Kathy Schwartz points out first of all, that different bunnies have different quality fur. At its best, one Mini Rex’s fur may knock your socks off while another’s is just okay. Genetics plays a large role here. Using a bunny’s natural, genetically influenced fur condition as one of your culling factors will help to improve your herd’s fur condition over the long term.
But we still want to get the best fur from each rabbit that is possible. So how do we proceed? Start with the basics of plenty of fresh, clean water. It seems so simple, but can be easily overlooked. Water bottles that drip, water lines that freeze, bowls that tip over or are too small for the bunny’s water requirements, and inconsistent watering schedules are all problems that should be addressed in the rabbitry.
How Feed Affects Fur Condition
Next on the list is a good feed. That’s a tough one and you will get different recommendations from different breeders, although I think most breeders will agree that consistency in feed, time of feeding, and amount is crucial. I believe that most Holland breeders feed either a 16% or 17% protein feed. With the lower protein, you have less problems with enteritis, but more problem with conditioning and keeping a prime coat. With the higher protein, your bunnies’ conditions may be better, but you do increase the chances of problems such as enteritis.
To find a good feed, it may be best to talk to top breeders in your local area. It doesn’t help to find out that Brand A is great if it isn’t available near you. Of course, some breeders do have their feed shipped in, but that does add considerable expense. Others mix their own, but you may not feel qualified to do that. If good feed is not available in your area, band together with other breeders (rabbit and other animal breeder) to encourage a particular brand to service your area.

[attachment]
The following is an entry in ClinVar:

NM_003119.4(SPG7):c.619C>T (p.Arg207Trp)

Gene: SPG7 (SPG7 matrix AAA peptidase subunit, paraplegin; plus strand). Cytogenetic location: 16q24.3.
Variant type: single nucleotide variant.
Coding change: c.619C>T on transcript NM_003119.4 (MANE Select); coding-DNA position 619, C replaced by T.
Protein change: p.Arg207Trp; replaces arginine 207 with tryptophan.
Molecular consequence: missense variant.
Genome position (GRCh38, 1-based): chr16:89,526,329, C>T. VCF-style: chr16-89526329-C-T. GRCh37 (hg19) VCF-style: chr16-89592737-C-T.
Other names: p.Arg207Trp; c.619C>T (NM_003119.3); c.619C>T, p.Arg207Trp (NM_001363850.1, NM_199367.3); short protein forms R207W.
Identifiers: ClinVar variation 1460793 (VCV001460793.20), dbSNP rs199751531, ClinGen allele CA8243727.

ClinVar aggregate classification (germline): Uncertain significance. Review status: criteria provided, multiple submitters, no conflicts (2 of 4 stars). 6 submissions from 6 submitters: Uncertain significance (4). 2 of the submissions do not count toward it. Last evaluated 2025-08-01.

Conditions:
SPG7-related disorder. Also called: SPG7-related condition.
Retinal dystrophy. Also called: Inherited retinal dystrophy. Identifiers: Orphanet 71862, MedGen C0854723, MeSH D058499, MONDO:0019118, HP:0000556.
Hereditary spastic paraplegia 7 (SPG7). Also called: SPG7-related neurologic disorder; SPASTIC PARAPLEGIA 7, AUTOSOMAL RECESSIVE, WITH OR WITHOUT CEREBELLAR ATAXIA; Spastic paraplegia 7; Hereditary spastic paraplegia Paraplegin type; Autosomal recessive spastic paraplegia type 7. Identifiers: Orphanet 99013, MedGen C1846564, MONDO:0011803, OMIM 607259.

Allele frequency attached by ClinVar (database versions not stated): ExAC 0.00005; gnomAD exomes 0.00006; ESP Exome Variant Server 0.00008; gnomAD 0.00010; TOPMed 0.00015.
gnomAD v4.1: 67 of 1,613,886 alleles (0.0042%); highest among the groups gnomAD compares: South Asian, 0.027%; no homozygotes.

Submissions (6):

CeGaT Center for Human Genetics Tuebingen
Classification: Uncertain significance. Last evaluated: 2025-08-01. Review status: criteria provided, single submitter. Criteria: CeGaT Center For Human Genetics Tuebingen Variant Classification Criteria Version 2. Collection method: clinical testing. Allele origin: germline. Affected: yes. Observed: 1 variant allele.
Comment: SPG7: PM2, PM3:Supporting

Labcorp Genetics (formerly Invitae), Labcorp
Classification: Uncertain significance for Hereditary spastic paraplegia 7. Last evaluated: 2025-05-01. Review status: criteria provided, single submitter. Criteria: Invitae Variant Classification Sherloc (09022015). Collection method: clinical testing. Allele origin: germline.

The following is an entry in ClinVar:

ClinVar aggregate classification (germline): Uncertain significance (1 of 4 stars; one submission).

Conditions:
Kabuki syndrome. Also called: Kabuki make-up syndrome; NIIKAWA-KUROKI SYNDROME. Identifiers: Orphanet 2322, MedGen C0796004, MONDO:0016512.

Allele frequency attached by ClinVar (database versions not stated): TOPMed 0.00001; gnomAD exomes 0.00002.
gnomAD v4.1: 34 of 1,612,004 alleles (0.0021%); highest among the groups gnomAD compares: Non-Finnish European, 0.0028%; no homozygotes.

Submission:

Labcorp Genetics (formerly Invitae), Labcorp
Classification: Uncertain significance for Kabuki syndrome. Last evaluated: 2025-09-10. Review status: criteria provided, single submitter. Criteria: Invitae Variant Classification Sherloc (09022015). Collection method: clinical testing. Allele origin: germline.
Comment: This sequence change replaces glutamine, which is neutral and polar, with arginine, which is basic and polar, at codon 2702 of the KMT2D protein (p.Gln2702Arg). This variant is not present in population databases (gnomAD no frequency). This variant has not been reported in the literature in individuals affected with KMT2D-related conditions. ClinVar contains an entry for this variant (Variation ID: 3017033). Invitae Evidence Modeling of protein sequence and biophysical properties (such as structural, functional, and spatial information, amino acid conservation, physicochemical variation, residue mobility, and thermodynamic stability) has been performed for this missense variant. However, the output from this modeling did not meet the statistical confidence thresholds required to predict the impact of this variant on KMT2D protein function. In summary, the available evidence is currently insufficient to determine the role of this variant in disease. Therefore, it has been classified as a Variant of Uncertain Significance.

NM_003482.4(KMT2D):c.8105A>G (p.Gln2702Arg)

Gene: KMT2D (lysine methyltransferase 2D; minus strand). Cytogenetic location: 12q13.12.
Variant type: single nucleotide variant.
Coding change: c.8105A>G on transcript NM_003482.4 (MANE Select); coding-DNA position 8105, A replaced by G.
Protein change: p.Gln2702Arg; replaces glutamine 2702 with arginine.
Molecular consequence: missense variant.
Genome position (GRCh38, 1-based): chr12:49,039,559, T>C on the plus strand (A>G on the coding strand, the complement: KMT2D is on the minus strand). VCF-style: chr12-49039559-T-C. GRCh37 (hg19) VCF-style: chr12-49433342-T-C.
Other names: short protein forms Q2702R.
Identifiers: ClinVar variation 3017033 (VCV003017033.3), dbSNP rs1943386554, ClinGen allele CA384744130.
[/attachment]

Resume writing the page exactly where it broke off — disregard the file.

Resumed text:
I am a big believer in hay. I feed hay daily, but the minimum requirement, I believe, is hay every other day, a regimen that is suggested by Allan Ormond. Hay has so many benefits and is so relatively cheap that there’s no good reason, at least in my mind, not to feed hay. Feeding hay relieves stress, promotes natural wearing of teeth, relieves boredom, helps with digestion, and so forth. Feed hay!
I do have problems finding good hay. Often I find hay that is overly dusty, weedy, full of thorns, or full of straw. When I am able to get a nice green hay with a sweet smell, little dust, few weeds, and no thorns, the bunnies devour the hay in no time. It is a huge treat for them.
Added Grain Mixtures or Supplements such as Showbloom
You could certainly stop here and have healthy rabbits. But to add that extra special something, you may want to try one or more of these:
- 1 tsp. of oats, barley, or hard wheat, without or without sunflower seeds (I no longer feed oats personally and have seen a dramatic decrease in enteritis)
- 3 drops of wheat germ or Linatone oil; Linatone is often used with cats and you may find it is the cat supply section of a discount or pet store; it is more expensive than wheat germ oil, but you may find it is worth it; either oil can extend a prime coat (Allen Ormond recommended Linatone and I use it myself). Linatone contains linoleic acid, an essential fatty acid that the body cannot synthesize. It’s needed in the diet for normal skin and a lustrous coat.
- Shredded wheat, once or twice a week, especially when you travel for shows
- A commercially prepared conditioning supplement such as Doc’s Rabbit Enhancer, Show Bloom or Sunshine.
One last word about feeds and supplements: try to stay away from too much molasses. First, it can cause excessive cecal matter and possibly cause enteritis. Secondly, it promotes excessive fat, which should not be confused with condition.
[Editor’s Note: One time at a rabbit school, I heard a feed rep talking about supplements such as Showbloom, used for conditioning rabbit fur. He said that water is essential to good condition, and mixed supplements make a rabbit drink more. An interesting note, at least.]